Julian Tanase Photography

My Minox journey continues…

Lubitel 166B

Lubitel 166B

I bought this russian TLR back in 2003, at a car boot sale near Redhill, W. Sussex, together with a number of 120 film rolls, expired. To be honest, I wasn’t shooting much medium format film at the time, but when I opened up this Lubitel, I was impressed by the clarity and brightness of the screen, one of the clearest I’ve ever seen. And so I thought what the heck, 4 quid is not a fortune, so mine it became.

Went home and put a roll of Ilford Delta 100 in it, after I checked the speeds and whatnot. All worked well, as far as I could see, so I went next day for a stroll in the nearby nature. Shot all 12 images and processed them. They were as expected: soft corners, vignette in some cases, and out focus a couple (forgot to properly focus with the distance dial). But an overall satisfactory result, I’d say, considering the camera and its specifications.

So, this Lubitel 166B camera has been produced by the LOMO factory in what was then the Soviet Union, starting 1980. It was an iteration of the older Lubitel 166, shown here (yes, I do have that one too). Plastic al over, but well made, if you manage to get over the somewhat crude design of some features of this camera.

The film it takes is of regular 120 format, and it shoots 12 frames of 6×6 each. The screen is of condenser type, not of a ground glass type, although it does have a small circle of ground glass in the middle of the screen.

The lens is a clean LOMO T22, with 4.5/75 (apparently) coated. Shutter speeds are set manually, from B to 1/15, 1/30, 1/60, 1/125, 1/250s, aperture ranging from 4.5 to 22. I find the taking lens housing is a bit cluttered, because all the levers are installed here: aperture lever, shutter tripping lever, arming the shutter lever, shutter speed lever, self timer lever, cable release socket and the flash sync socket. Quite a number of features in a very small space.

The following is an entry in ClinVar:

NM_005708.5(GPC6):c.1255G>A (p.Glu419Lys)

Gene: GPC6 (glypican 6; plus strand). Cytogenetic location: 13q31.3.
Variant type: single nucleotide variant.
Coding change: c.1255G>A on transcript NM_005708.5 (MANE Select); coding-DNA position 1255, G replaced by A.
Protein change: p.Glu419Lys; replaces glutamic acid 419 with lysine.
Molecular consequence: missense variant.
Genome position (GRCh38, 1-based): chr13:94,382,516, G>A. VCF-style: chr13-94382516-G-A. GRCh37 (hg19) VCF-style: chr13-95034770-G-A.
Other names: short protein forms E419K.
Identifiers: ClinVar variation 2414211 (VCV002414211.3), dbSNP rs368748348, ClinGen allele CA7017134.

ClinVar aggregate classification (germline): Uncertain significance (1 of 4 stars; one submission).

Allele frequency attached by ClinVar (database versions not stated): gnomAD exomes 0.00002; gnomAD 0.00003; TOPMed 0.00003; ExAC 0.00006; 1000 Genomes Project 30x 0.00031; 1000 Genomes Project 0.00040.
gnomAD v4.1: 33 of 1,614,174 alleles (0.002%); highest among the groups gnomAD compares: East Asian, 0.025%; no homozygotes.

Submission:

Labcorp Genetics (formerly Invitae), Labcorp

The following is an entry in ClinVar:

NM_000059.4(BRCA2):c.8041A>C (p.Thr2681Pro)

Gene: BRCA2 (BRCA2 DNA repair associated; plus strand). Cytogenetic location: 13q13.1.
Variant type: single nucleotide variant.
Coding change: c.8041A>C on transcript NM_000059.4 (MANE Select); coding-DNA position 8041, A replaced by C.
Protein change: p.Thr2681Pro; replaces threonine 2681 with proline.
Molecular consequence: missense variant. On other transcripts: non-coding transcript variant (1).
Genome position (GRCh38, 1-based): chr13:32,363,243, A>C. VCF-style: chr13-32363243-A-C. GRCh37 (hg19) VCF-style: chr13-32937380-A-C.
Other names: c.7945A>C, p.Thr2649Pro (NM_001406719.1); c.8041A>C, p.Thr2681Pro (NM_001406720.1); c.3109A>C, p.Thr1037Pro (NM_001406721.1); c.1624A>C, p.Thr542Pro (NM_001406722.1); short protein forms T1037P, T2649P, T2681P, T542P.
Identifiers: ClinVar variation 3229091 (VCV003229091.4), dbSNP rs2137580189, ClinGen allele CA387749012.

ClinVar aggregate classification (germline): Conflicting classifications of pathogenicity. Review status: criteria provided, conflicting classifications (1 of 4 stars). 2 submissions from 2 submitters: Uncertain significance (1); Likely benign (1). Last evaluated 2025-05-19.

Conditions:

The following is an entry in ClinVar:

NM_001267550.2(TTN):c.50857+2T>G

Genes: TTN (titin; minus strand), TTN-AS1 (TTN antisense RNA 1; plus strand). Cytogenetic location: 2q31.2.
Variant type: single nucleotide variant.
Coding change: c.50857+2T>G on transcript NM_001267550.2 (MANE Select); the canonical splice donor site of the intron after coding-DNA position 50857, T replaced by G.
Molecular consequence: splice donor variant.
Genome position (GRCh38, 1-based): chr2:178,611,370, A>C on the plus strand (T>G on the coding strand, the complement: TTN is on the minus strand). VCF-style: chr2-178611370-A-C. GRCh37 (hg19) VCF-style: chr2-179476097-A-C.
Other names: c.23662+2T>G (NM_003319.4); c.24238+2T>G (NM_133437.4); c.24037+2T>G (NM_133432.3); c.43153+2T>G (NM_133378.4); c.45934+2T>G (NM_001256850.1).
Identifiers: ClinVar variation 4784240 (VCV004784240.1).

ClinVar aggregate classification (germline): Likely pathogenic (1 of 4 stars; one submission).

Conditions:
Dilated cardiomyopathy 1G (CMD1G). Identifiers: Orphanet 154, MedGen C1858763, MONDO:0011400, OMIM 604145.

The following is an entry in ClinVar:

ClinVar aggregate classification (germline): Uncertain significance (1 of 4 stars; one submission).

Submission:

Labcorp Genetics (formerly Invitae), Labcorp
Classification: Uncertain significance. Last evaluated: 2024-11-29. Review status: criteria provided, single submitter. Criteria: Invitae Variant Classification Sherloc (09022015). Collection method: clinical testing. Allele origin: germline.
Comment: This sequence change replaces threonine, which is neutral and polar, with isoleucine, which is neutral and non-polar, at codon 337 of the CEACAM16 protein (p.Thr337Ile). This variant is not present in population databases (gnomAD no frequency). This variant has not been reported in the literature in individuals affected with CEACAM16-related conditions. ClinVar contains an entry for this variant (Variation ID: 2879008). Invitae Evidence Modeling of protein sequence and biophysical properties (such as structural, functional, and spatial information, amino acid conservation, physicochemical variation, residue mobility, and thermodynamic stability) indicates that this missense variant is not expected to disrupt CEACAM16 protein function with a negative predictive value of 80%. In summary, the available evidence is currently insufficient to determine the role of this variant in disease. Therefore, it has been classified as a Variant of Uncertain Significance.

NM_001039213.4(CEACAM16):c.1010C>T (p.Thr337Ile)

Both the viewing and taking lens are interlocked by means of a toothed mechanism, and this helps to deal with the focus, which is completely manual at distance. No meter or batteries in this camera, which makes it a very good learning item, if you are so inclined. Film advance is by a wheel on the right lateral plate, and you have to be careful to watch the numbers going up on the red window to stop for the frame. It does not lock the film when next frame is scrolled.

The red window has a button which covers the window if turned clockwise. A cold shoe is on the left side plate, together with the film disengaging push/pull buttons. Two strap eyelets, mobile, are available. The viewfinder is extremely bright, but it does not have a close up lens inside, you know, that small lens one can bring over the screen to view detail of a scene.

Haven’t used it since, although I do not have a good reason for it. It just sat on my shelves, dusted every now and then, and keeping memories of a time when I thought I could anything, if I put my mind to it. Good times!

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